View Full Version : [ubuntu_studio] Is installing Ubuntu Studio the same as installing Ubuntu?

December 1st, 2011, 09:53 AM
I will hopefully be installing Ubuntu Studio as part of a dual-boot with Windows this weekend. I'm an Ubuntu and Linux newbie.

I realise that there is no Live CD for Ubuntu Studio.

Is the installation procedure different? Does it also have a GUI?

December 1st, 2011, 10:05 AM
It is a significantly different process to installing "normal" Ubuntu, but still fairly easy.

You can find more information about Ubuntu Studio here. There are some links to installation guides in the second block of links (Installation/Upgrade).


There is another installation guide here:


All fairly easy (don't be put off by the length of the guides). The bit I stumbled at was the selection of software packages to install: use the cursor keys to move up and down the list and use the Spacebar to select/deselect the packages you want to install/not install.

December 1st, 2011, 10:27 AM
I use Dream Studio myself, it's based on Ubuntu Studio. It has a easy installer. (just the same as ordinary Ubuntu) Furthermore. I appreciate you won't know anything about this at the moment, but...... Dream Studio is pre-configured with Pulse-Audio Jack Sync, Meaning that You could be playing a Synth through jack whilst having a Vid playing in Youtube.
You can't do that straight out of the box with Ubuntu Studio. It's also a Live Disk.

I'd say to give it a go, I think you will have a better first time Experience ;-)

Here's the link


December 1st, 2011, 08:49 PM
Thanks Quinflax - this definitely eases the challenge, to see what's ahead of me, if I decide to go with Ubuntu Studio (beefhearvliet just threw a spanner in the works!) I'm grateful for the illustrated installation guide.

However there is a problem, as I feared. Because of my laptop's already rather complicated partition table, and because I want to have a dual-boot Ubuntu/Windows set up, I have a fairly tricky re-partitioning ahead of me. This is why I was keen on a GUI for the installation. I understand that the 'normal' Ubuntu uses a graphical Gparted for partitioning. I'm afraid I'll mess up if it's just text.... Do you think there is a secure way I can partition my hard-drive for Ubuntu in advance of installation? This is another thread that shows why I have such a complicated partition issue: http://ubuntuforums.org/showthread.php?t=1844324

And thank you beefheartvliet - this sounds like good advice. I will definitely check out the live CD. The main purpose I want Studio for is to record/edit/produce music, so Dream Studio sounds promising. Yet another decision to mull over!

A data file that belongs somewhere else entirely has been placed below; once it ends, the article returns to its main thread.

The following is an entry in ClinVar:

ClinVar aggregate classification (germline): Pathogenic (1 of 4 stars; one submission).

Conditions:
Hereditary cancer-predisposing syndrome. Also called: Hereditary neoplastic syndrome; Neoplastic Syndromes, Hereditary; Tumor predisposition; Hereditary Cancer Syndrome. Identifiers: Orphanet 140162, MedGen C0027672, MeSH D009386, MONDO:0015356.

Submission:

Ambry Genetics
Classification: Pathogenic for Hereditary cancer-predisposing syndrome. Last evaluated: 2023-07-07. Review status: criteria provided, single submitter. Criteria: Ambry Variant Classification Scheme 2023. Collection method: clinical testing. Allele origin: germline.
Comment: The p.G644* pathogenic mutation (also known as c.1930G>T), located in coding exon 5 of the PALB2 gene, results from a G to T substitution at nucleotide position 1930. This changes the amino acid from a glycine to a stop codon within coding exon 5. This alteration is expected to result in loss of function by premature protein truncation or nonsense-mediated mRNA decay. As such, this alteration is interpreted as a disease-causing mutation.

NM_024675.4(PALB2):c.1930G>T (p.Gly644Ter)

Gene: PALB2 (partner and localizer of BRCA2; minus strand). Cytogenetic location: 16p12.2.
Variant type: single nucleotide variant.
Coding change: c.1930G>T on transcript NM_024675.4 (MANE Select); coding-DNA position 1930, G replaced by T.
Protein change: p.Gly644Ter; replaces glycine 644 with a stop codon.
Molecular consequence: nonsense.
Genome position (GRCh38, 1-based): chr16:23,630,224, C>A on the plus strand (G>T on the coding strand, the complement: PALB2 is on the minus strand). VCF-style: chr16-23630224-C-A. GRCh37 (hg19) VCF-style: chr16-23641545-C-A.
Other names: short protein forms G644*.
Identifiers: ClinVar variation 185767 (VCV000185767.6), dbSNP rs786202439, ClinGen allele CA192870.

December 1st, 2011, 09:41 PM
Yes, you can boot livecd and use gparted to make partitions. But, ubuntu studio installer has also very easy partition manager. It has textual interface. It's not CLI.

December 3rd, 2011, 03:44 AM
Just make sure you have about 20 or 30 GB to spare, The Ubuntu installer will detect you other operating system(s) and allow you to install alongside Windows etc
Ubuntu will create two partitions on your hard drive. You do have an opportunity to elect how much space you give to Ubuntu.
It will create an EXT3 or 4 Partition. Think of this as NTFS, that Windows uses. It will also create a Swap File. Usually this is about 2 or 3GB, I'm most probably gonna show a bit of ignorarance now, but I understand the swap file to be much like Windows Virtual Memory:lolflag:

I guessing the complicated Hard-drive structure is the following.
Your windows Partition
A recovery partition.
And then maybe a partition for storage.

The Installer will detect the hard-drive structure.
Windows will be on SDA and will show as having two partitions (assuming it has 7 on it)
a 100 Meg Partition and however much was/is allocated to windows.
Ubuntu can be installed alongside windows on SDA
The Recover partition Will most prob show as B (I'm only guessing by the way)
An your Backup/Storage Will also have a letter assigned to it.
I'm sure I'm right in saying that the installer tells you its ignoring them anyway.

Either way, the installer makes it none scary, It's not as daunting as you might think. Regardless as to whether you install Ubuntu Studio or Dream.

Once you are up and running, you will need to understand Jack. It's dead simple. Just think of it as ins and outs on a patch bay :-)